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September 28, 2004

more on radio's history, #1

We are learning to launch our winged words. (New York Times, November 5, 1897)
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When Gugliamo Marconi, traveled from England to the U.S. in 1898 to demonstrate that Morse Code signals could be sent through the air without wires, he was officiating at the beginning of what we now take for granted: wireless communication.

The fantastic nature of his invention gripped the journalistic imagination of the time and its beneficial use was forecast in elegant prose not unlike that used to usher in the Internet and wireless in our time.

Families and friend now separated would be bound together…A distant friend could call to a distant friend in an electromagnetic voice: “where are you? He would say...[and] A small reply would come “I am at the bottom of a coal mine, or crossing the Andes. Or in the middle of the Atlantic” … Think of what this would mean, of the calling which goes on every day from room to room in a house, and then think of that calling extending from pole to pole, not a noisy babble, but a call audible to him who wants to hear, and absolutely silent to all others. It would be almost like dreamland and ghostland, not the ghostland cultivated by a heated imagination, but a real communication from distance based on true physical laws.” (P.T. McGrath in Century Magazine, March 1902. Quoted in Susan J. Douglas, Inventing American Broadcasting, 1899-1922 , John Hopkins University Press, 1987 – another great book!)


Telegraphy without wires – how attractive it sounds. No more unsightly pole lines disfiguring the streets and highways, ornamented with the dangling skeletons of bu-gone kites. No more perpetual excavation of the streets, to find room beneath their surfaces for additional circuits that cannot possibly be crowded on to the staggering lines that darken the sky with their sooty cobwebs. A little instrument that one can almost carry in the pocket…and if your correspondent be likewise equipped, you may arrest his attention and talk to him almost any time or place, with no intervening medium but the …ether… Possible? Certainly. But will it pay? (Electrical World, June 10, 1899. Also quoted in Douglas, Inventing American Broadcasting)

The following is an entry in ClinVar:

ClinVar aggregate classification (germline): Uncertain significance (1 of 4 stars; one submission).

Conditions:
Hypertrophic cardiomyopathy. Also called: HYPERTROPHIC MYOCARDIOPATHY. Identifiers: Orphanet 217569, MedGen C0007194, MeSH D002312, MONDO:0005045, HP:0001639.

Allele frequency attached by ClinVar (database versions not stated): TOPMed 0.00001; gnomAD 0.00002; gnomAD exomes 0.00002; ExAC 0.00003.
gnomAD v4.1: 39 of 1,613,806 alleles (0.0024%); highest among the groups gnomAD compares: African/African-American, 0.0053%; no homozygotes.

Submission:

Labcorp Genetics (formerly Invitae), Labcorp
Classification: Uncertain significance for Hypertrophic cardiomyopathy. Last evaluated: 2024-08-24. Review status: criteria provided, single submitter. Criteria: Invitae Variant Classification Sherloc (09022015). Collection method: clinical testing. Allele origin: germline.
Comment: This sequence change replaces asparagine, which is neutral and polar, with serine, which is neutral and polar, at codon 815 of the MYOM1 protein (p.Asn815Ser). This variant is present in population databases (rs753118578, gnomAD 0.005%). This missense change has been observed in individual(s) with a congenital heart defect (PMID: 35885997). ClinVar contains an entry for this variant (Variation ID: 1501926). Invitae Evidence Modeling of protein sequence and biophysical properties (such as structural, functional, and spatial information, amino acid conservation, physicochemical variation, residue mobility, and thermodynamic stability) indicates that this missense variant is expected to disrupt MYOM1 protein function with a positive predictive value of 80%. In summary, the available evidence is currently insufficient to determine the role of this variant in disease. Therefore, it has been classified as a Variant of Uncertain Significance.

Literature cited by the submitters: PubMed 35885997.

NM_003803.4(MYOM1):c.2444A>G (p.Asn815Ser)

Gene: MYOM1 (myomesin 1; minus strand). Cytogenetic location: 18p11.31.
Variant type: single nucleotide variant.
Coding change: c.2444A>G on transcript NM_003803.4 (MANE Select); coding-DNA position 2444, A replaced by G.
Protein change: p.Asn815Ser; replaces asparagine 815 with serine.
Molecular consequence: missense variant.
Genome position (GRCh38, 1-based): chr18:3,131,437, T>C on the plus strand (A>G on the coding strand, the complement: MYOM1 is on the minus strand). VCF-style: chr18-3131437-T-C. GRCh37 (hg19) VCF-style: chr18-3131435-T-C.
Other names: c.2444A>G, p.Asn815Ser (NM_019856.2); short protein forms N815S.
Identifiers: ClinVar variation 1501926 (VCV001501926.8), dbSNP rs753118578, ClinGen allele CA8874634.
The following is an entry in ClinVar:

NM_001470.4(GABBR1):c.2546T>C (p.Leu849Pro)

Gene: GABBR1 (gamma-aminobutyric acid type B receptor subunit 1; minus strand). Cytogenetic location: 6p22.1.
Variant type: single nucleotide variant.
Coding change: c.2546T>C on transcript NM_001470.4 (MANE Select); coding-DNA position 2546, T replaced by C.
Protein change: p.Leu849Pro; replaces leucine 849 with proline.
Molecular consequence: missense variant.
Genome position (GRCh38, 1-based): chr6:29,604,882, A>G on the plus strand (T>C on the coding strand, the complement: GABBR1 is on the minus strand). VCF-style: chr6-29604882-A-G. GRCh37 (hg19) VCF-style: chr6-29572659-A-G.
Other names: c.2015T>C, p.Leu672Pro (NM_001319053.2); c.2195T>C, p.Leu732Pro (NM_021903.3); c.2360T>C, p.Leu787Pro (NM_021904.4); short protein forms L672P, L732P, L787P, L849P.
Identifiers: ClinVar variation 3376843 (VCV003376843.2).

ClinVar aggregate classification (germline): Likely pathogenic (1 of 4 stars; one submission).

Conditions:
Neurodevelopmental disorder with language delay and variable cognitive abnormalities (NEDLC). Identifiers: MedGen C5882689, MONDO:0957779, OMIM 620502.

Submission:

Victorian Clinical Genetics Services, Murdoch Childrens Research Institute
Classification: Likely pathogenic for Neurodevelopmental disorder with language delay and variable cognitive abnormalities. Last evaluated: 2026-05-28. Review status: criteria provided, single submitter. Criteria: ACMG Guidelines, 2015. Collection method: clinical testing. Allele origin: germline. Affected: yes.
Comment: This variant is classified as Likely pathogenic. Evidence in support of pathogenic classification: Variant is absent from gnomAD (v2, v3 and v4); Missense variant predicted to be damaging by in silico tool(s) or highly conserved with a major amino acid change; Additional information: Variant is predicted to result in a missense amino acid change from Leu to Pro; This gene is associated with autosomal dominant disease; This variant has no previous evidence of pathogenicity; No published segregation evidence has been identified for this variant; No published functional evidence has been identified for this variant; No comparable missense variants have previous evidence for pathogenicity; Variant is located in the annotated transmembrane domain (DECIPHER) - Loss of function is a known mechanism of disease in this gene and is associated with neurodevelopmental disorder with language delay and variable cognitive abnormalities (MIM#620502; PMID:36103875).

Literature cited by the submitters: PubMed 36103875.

Marconi's interests were a good deal more practical than the rhetoric used to describe them. He wanted to compete with the cable companies. He wanted to prove that information could be moved faster and more effectively without underwater pipes and he wanted to exploit his invention for commercial purposes. He was a business man.

But the way was not without difficulty. In 1901 he erected an enormous circular aerial in Cornwall, England , "a ring of twenty wooden masts, each about 200 feet high, arranged in a semi-circle 200 feet in diameter", made up of 400 wires and covering an acre of land.

Think of that when you dial that small and infinitely more sophisticated instrument you carry with you today!

On September 17, 1901, one month after Marconi’s elaborate structure was erected, a severe coastal storm blew it down. A few weeks later, its sister antenna on Cape Cod was also blown down.

Marconi began again. He changed his location from Cape Cod to Newfoundland -- opted for one way transmission and a less elaborate system: in Newfoundland he attached his receiving aerial to a kite. And on December 12, 1901, having instructed his assistants in Cornwall to send the code that represents the letter S for three hours each day, he heard the three dots. From Cornwall to Newfoundland -- a distance of 2000 miles.

On December 21, 1902, slightly more than a year after he received the letter S, Marconi succeeded in transmitting a full message from the Governor General of Canada to King Edward VII: “ The New World Sends Greetings to the Old”. In January 1903 he successfully established an American link and sent “most cordial greetings” from President Roosevelt to Great Britain’s King.

And Ray Stannard Baker wrote:

Think for a moment of sitting here on the edge of North America,” , “and listening to communications sent through space, across nearly 2000 miles of ocean from the edge of Europe! A cable, marvelous as it is, maintains a tangible and material connection between speaker and hearer; one can grasp its meaning. But here is nothing but space, a pole with a pendant wire on one side of a broad, curving ocean, an uncertain kite struggling in the air on the other -- and thought passing between." ( "Marconi's Achievement",McClure's Magazine18 (Feb.1902).

Now there's a beautiful idea -- thought passing between!

Posted by newradio at September 28, 2004 05:59 PM